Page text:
My proposal therefore is the establishment of finishing schools that teach manners, communication and presentation — abilities that are fundamental to getting on in the world. Getting a job isn’t just about your grades — you also need to know how to put together a CV, how to dress for an interview and how to behave with employers. These are skills that schools and colleges too often fail to teach.

The model for my suggestion is a scheme that until recently was running in London. Fastlaners was an intensive two-week finishing school that provided a crash course in everything from voice training to teamwork, workplace etiquette to behaviour, posture and dress; employers provided robust feedback and taught graduates the tacit rules and “tricks of their trade” as well as acting as mentors.

The aim was to build graduates’ soft skills, to raise their confidence and self-esteem, to widen their networks and to increase their awareness of the labour market. Fastlaners also encouraged graduates to work with other graduates to provide peer-to-peer support and networks so they could share experiences of what works and what does not. The results were impressive, though sadly the scheme is no longer running because of cuts in charitable funding.

Such projects are particularly important for working-class children.

Social mobility declined in the 1980s and we will not know for many years whether it bounced back under Labour. I hate to say it but on Labour’s watch, while experts say there was some improvement, it will have been at best a modest turnaround.

Sandwiched between the glittering towers of Canary Wharf and the City and close to the Olympic village and the newly opened Westfield shopping centre in Stratford, my constituency should have thousands of job opportunities. And yet the Centre for Economic and Social Inclusion recently found that 10% of 16-24-year-olds in Tower Hamlets are claiming jobseeker’s allowance — the highest proportion in the capital.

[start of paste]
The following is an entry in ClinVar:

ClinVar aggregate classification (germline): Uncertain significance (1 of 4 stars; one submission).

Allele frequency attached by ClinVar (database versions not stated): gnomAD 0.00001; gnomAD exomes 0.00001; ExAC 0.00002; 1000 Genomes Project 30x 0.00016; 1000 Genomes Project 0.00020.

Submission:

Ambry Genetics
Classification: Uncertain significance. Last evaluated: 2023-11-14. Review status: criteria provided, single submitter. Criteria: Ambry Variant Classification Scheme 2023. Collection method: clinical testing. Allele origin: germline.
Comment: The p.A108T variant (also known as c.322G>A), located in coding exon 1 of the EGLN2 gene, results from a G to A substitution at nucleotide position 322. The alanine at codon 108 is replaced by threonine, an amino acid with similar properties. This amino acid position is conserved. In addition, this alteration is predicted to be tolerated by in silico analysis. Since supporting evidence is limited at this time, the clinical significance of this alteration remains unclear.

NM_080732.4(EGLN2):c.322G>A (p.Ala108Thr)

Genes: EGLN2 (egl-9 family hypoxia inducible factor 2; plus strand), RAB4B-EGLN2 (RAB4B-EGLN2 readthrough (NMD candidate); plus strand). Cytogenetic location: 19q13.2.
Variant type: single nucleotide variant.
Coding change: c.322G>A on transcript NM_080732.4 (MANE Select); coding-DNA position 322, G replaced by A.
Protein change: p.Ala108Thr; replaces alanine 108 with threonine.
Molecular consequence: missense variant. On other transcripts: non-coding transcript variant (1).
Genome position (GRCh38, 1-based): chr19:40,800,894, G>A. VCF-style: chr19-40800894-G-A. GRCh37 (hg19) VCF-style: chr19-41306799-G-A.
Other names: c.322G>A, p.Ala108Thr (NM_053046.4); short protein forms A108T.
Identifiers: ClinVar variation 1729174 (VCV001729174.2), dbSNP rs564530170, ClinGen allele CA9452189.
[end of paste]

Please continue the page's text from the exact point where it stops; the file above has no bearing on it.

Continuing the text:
What is particularly shocking is that despite the rapid expansion in higher education, so little progress has been made. While some working-class children have broken through, those in the middle and upper-middle classes have maintained their dominance of the professions.

In the past few years this situation has worsened. Young people — including graduates — are not making the transition from education to work because there is a radical mismatch between what employers are looking for and the skills these would-be employees have.

For many of my constituents, they were the first generation in their families to go to university and, despite having done well in their formal education, they lack the social capital to help them make the transition into work.

These young people need pre-job-search training to help build the social support and networks that would give them the best possible chance of getting interviews. This support would be crucial in helping them to compete against their middle-class contemporaries — who have many of those resources through family and friends.

We must do better at providing what young people need to get good jobs. As the Fastlaners project demonstrates, this does not always mean long-term training and investment but instead can be accomplished with short, sharp, rapid training and work placements.

While formal education is incredibly important, we should not forget the other skills, experience and networks that help us all to do well and contribute more to society.

 

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Happy New Year to all and sorry for the recent lack of posts.